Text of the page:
Like many Martin McDonagh plays, A Skull in Connemara has moments of extreme shock value that treads the fine line between dark humor and out and out inappropriateness. This time the story is about a man who is paid by the church to exhume bodies from the local bone-yard to prevent overcrowding. And for those who are not unfamilliar with McDonagh, you will not be surprised that there is a scene where the main characters get drunk and smash old bones and skulls with an over-sized hammer.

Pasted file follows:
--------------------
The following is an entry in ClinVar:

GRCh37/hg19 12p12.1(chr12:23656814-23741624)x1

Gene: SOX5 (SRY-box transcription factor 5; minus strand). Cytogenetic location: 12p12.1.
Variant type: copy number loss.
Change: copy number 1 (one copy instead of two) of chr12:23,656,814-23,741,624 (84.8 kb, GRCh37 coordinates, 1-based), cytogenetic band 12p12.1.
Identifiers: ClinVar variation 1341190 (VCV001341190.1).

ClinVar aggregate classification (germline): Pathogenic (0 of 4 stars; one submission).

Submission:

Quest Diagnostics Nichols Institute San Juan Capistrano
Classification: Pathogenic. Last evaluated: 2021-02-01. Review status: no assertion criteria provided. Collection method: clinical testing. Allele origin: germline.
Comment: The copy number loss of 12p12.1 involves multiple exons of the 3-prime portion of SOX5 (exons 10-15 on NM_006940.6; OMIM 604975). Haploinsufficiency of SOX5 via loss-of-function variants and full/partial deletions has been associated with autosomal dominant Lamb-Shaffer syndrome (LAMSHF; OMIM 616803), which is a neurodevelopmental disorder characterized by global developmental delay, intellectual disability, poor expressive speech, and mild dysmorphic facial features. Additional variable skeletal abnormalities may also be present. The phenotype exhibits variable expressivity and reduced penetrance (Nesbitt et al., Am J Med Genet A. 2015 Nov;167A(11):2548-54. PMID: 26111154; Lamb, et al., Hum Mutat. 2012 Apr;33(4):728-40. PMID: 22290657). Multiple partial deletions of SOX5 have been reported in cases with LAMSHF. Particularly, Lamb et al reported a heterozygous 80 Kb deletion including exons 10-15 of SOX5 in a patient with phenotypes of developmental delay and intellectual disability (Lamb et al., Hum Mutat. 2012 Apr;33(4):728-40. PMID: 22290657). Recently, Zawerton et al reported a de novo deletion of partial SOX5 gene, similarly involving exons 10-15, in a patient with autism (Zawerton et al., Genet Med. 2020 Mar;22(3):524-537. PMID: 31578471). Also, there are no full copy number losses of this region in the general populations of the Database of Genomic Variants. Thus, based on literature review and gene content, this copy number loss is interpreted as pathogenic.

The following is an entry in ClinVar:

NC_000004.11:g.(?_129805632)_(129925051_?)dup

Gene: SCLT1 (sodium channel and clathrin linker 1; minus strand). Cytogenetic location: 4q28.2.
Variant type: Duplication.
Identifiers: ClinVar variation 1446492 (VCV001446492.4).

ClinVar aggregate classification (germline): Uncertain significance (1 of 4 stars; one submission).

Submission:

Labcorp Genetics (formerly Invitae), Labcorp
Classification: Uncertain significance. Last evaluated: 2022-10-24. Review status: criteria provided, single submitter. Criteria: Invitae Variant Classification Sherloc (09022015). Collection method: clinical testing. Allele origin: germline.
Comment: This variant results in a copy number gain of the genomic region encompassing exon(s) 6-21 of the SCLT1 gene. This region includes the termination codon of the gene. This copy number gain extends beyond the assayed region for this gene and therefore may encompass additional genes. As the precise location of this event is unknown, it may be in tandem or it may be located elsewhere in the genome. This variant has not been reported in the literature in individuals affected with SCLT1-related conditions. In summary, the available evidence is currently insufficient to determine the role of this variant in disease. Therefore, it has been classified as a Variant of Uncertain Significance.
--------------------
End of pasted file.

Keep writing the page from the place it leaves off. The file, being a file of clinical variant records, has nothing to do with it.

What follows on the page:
What makes this play better than some of his other plays (besides being a full length piece that only runs about 90 minutes) is the ambiguous ending. The gravedigger, Mick, has a cloudy past. Seven years ago his wife died in a car accident. Mick was drunk and the driver and showed the appropriate remorse, but there were still rumors as to whether or not he killed his wife before they even get in the car. The play never fully answers if Mick is guilty, but the other character's attempts to get any new information from him, even after he is forced to dig up his wife's corpse to make room in the yard, makes this play a very interesting read.
Happy Birthday: Paul Gross (b. 1959)